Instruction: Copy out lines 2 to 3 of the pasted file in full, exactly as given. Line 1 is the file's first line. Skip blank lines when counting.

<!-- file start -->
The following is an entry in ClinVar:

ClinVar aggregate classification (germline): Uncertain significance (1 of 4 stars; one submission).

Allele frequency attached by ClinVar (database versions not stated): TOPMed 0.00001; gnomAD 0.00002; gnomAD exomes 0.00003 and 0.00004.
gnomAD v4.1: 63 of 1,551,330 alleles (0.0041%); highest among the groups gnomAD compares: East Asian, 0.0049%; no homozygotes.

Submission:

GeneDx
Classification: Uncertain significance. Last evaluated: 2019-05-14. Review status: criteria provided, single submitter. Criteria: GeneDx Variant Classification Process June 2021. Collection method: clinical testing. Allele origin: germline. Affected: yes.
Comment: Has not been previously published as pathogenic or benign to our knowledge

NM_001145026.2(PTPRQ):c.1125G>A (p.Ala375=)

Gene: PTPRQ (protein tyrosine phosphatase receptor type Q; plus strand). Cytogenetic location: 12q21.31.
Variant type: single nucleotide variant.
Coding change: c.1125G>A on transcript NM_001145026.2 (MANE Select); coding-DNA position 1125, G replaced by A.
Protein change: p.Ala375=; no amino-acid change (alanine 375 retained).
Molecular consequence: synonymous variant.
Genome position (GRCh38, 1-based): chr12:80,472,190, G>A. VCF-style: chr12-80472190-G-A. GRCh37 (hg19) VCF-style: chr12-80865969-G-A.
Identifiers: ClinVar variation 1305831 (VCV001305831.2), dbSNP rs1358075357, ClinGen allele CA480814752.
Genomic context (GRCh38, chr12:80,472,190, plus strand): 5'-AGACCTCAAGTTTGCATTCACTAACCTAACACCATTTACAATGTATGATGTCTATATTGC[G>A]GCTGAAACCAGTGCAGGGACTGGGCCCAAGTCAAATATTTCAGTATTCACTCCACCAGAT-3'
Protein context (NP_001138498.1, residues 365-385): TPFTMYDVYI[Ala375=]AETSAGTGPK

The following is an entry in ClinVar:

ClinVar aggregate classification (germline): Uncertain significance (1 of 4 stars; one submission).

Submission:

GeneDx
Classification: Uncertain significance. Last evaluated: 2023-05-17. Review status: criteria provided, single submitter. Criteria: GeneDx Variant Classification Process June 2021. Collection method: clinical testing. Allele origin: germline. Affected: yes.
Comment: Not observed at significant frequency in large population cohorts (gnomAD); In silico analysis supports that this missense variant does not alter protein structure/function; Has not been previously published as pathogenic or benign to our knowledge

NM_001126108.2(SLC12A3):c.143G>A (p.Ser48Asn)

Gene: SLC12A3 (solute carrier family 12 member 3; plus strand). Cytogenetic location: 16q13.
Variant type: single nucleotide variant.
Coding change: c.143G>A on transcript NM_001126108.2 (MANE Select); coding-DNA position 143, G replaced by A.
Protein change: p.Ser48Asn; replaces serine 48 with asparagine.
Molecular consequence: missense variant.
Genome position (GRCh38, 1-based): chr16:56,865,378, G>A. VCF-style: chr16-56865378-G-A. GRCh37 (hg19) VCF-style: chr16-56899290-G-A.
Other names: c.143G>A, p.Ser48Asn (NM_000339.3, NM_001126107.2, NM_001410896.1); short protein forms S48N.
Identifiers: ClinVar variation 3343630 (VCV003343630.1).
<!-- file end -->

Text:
ClinVar aggregate classification (germline): Uncertain significance (1 of 4 stars; one submission).

Allele frequency attached by ClinVar (database versions not stated): TOPMed 0.00001; gnomAD 0.00002; gnomAD exomes 0.00003 and 0.00004.